To be honest, I have not updated the website as much as I have hoped due to being so busy with work. It was really started as a hobby of mine to collect interesting articles and videos that could be used as authentic sources in the classroom. Recently, Nicola Galloway and I have been working on a Global Englishes network, to be hosted by The University of Edinburgh to give more structure to the website. It should finalize its development in 2018.
- You started your teaching career in Japan. As so-called native English speaking (NES) professional, what opportunities and challenges did you experience working in Japan?
It might seem unusual for an Australian to be featured in NNEST-of-the-month, but as a trained Japanese NNST, I empathize with many of the issues surrounding an identity as a NNEST. Also, during my work in Japan, I saw many untrained teachers get into well-paid teaching positions based on their NEST identity, which frustrated me. Many of these teachers had no training in teaching, but were considered good teachers based on their native identity alone. Even though I was a trained teacher, but I also acknowledge the privilege I received due to my native status at the beginning of my career. This did not make me feel good, and to be honest it was one of the reasons I left Japan. Being a NEST in Japan was also a double-edge sword for career growth. As I wanted to grow professionally, it was difficult for universities to see me as anything other than an English teacher, so I needed to eventually leave Japan for opportunities to be able to lecture in applied linguistics and other subject areas.
- As a non-native Japanese learner, what linguistic challenges did you face when learning Japanese? And what strategies do you suggest to overcome them?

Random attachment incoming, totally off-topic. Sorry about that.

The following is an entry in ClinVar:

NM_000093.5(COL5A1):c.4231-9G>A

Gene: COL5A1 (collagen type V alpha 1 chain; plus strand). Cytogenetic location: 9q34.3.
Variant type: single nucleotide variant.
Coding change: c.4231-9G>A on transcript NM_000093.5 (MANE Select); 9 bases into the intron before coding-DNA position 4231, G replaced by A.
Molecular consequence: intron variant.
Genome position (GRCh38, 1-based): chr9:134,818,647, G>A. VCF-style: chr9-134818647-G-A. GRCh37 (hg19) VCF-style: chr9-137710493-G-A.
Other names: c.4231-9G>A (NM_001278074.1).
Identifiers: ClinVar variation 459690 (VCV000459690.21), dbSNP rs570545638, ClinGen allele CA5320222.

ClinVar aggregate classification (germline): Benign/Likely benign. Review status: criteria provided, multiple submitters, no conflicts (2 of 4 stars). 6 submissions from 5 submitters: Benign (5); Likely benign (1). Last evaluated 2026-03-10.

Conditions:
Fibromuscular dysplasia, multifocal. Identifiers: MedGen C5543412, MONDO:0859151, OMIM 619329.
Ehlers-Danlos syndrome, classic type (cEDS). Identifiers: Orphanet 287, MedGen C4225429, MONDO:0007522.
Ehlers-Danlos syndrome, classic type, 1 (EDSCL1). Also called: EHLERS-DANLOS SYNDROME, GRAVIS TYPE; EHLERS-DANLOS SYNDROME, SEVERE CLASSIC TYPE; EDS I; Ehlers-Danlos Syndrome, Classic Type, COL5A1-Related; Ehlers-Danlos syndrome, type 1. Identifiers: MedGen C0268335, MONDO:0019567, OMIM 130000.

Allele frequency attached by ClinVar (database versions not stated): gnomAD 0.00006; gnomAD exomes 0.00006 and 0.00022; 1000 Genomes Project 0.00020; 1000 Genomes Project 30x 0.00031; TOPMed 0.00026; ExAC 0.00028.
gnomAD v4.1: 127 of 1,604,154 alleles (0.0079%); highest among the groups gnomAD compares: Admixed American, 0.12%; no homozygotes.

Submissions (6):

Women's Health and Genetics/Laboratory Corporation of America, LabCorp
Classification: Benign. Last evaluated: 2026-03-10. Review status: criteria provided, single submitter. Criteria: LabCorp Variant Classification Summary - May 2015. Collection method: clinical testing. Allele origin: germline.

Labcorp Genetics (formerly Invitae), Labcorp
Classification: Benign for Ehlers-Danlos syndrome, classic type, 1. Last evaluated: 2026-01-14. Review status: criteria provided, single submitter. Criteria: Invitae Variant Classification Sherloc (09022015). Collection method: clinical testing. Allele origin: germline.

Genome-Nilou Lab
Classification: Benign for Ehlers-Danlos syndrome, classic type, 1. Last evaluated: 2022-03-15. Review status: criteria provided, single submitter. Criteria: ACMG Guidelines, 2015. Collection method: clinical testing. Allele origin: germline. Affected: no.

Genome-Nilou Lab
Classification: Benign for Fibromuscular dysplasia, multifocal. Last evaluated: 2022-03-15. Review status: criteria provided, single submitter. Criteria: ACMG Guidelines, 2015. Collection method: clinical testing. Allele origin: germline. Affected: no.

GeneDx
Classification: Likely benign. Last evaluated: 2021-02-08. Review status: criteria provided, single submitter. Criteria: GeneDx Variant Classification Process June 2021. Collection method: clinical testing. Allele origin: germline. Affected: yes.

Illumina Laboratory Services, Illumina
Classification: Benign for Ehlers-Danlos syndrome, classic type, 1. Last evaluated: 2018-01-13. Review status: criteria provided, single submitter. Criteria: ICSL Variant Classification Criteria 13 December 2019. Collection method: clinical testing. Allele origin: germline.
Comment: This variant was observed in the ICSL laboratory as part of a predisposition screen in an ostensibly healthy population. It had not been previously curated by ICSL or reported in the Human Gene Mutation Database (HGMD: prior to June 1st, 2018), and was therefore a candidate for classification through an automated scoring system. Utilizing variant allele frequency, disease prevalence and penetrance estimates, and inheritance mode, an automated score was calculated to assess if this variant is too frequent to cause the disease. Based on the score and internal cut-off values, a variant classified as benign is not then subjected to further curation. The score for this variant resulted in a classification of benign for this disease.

Japanese was always a challenge for me, and one which I talk about in my book on the Japanese Writing System. Because I grew up in rural Australia, my school did not have a language teacher, so I studied Japanese in high school curriculum via a distance education module, and had a one-hour speaking lesson over the phone with a teacher who was based in the nearest school that offered Japanese. I struggled with the learning of Japanese in this manner—I found it hard to stay motivated and to regulate my study time. As a result, I scraped through with the lowest possible pass on my senior certificate. This trend continued throughout my university studies. In my second year of language studies, I was placed in with students who had already spent a year abroad. I was consistently at the bottom of the class in terms of my grades, and terrified to speak the language in front of others. My one reprieve in those Japanese language classes were the kanji classes, which were treated separately from grammar and spoken instruction. In these classes I found I could keep up with the more proficient students, with some hard work. However, as I progressed, I needed to learn more and more kanji which became challenging.
I overcame difficulties with the writing system with sheer hard work and determination. I overcame my difficulties with the spoken language when I moved to Japan and had the opportunity to use the language for real communicative purposes. That being said, I never did achieve so-called ‘native-like’ proficiency in Japanese, but as I began to learn about Global Englishes, I realized that this goal was an ill-conceived one. By the end of my stay in Japan I could function in Japanese in most situations, so I learned to accept that this level of proficiency was sufficient for my needs.
- Could you tell us about your current and future research plans?
Currently I am working on a book for Cambridge University Press titled Global Englishes for Language Teaching with Nicola Galloway. I am also working on another book in the preliminary stages with Multilingual Matters, which is aimed at teachers of English in global context. I am always trying to balance too many projects, that are too numerous to mention here, but most of them have teaching at their core. I don’t want to become a stereotypical Oxford professor that many people imagine sitting in their ‘ivory tower’ while losing touch with what happens in real language classrooms. I always (and hopefully will always) see my identity as a teacher first.
Thank you very much for your interview, Dr. Heath Rose!